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Barn owl

Barn owl

Barn owls (Tyto alba) are nocturnal birds of prey with large eyes and a heart shaped face.


The barn owls unusual facial disc helps them locate their prey. It captures and focusses sound into its ears which are positioned, one slightly above the other, next to the eyes. Their hearing is so acute that they can capture a mouse in total darkness.

The barn owls feathers are adapted for silent flight. The edges of their flight feathers are hairy and their body feathers are downy soft, so there is no rustling of feathers when they move. The hairy edges slow down their flight. The ability to make a surprise attack is far more important than speed.

When surprised in its roost or nest barn owls react by crouching, spreading wings, fluffing feathers and hissing. If approached by an intruder they will stand bolt upright and look as slender as possible (like a stick) eyes slightly open - "I'm watching you".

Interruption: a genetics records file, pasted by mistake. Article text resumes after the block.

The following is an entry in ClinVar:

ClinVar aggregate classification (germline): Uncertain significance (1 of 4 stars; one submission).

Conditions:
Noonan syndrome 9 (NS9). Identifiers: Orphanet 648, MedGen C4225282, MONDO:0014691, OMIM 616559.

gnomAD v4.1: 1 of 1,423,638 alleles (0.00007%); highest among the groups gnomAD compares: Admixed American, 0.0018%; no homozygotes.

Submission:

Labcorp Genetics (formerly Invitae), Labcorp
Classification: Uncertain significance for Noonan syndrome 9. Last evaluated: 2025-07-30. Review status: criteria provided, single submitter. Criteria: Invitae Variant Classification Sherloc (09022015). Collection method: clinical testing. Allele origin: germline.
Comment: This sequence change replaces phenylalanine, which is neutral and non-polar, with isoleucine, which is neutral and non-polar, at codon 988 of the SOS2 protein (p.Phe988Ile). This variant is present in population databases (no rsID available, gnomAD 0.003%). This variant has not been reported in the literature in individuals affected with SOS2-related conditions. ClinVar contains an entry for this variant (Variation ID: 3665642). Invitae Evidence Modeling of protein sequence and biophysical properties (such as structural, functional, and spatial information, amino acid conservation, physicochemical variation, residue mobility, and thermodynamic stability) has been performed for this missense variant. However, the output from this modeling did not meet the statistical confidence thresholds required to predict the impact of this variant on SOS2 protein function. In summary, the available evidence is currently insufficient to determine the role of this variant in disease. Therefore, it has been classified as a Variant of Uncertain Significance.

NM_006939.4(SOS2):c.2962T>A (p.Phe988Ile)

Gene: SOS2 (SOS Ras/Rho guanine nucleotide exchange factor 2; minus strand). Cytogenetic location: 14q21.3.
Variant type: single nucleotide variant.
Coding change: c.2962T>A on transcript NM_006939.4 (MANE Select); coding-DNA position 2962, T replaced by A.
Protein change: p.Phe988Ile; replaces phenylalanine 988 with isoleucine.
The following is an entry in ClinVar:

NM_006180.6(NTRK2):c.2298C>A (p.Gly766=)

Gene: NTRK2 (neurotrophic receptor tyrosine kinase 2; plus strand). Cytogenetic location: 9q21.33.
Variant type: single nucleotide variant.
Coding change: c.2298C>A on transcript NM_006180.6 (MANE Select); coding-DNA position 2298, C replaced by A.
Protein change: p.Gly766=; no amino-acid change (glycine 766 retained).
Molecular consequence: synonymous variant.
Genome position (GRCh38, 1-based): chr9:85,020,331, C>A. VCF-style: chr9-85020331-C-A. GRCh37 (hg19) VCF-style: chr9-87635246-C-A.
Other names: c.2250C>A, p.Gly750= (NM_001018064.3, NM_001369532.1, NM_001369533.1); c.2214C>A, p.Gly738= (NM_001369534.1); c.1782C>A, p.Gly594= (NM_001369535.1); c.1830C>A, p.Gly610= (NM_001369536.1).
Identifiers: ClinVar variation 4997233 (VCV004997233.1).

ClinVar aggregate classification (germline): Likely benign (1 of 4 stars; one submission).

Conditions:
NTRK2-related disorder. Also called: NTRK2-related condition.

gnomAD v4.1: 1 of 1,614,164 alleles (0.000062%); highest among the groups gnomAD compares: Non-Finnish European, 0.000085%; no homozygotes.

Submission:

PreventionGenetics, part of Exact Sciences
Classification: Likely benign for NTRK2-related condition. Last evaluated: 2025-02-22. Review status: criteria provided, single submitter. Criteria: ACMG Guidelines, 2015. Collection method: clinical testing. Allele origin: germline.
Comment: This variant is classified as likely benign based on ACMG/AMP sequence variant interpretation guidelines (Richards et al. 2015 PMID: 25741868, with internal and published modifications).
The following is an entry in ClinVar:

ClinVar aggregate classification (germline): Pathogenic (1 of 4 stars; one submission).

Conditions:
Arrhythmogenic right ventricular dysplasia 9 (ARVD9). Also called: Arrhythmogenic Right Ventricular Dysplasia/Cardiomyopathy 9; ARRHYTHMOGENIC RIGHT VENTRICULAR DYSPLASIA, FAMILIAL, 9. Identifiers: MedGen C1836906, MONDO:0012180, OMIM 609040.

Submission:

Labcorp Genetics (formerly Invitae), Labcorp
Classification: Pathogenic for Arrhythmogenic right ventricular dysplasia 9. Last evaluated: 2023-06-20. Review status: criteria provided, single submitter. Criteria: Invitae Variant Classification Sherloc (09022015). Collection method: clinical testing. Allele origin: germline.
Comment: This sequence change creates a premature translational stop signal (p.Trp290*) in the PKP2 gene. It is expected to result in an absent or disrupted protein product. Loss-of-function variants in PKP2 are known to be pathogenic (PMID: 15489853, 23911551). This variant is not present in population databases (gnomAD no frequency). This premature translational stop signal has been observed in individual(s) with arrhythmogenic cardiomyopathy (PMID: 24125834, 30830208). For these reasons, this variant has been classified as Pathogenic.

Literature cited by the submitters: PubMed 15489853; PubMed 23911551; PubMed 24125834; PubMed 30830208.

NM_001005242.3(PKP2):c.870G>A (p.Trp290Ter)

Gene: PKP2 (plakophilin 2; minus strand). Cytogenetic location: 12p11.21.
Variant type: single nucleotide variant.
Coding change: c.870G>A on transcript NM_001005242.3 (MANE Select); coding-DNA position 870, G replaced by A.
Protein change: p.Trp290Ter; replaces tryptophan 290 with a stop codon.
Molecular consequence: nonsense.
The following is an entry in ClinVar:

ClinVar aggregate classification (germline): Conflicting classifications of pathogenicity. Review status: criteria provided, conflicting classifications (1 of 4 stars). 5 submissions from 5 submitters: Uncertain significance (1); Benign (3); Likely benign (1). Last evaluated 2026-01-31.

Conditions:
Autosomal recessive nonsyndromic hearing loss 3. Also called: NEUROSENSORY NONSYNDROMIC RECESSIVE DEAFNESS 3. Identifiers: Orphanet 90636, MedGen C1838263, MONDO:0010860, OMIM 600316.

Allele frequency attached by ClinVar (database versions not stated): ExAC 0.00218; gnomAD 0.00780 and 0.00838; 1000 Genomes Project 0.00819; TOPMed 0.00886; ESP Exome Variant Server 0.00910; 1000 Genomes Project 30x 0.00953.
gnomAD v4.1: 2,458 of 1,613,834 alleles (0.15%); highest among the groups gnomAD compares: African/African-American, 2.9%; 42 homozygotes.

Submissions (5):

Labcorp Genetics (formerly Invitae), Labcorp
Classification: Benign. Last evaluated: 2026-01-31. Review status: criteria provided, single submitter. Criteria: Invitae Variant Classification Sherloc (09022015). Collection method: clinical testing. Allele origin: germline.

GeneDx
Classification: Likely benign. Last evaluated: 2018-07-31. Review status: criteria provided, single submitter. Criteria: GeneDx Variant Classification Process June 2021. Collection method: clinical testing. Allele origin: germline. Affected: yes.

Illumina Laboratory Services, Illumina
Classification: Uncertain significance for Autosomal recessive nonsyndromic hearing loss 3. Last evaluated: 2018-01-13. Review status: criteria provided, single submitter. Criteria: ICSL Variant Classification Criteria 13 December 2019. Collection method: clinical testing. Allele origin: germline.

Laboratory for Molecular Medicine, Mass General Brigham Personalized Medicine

Desert woodlands, grasslands, farmlands, caves and buildings. Barn owls roost and nest in large, deep tree hollows.


Barn owls are found on every continent in the world except Antarctica.

Wild status


Least concern conservation status

Least concern (IUCN 3.1)[1]


Barn owls hunt small mammals and geckos in the darkness and silence of the night. They regurgitate the unwanted bones, fur and skin of their prey as pellets that are covered with sticky mucous designed to protect the bird's throat when they are being coughed up.


Predators of barn owls include wedge-tailed eagles and cars. Nestlings are vulnerable to feral cats and pythons.


30 to 40cm.

Life span

Up to 10 years.


Barn owls are opportunistic and breed at any time of year when food is in good supply. They lay up to three eggs that hatch after 33 days and young fledge between seven to nine weeks of age.

Extra fun facts

Owl eyes are so big that there's no room in the skull for muscles to move them. They make up for this by having a head that will turn 180 degrees. They can move their head in almost any direction without moving their body.

For centuries owls have been regarded as symbols of wisdom. Perhaps it's because of their habit of sitting still, listening to all that's happening and swivelling their head to give their full attention to everything around them.

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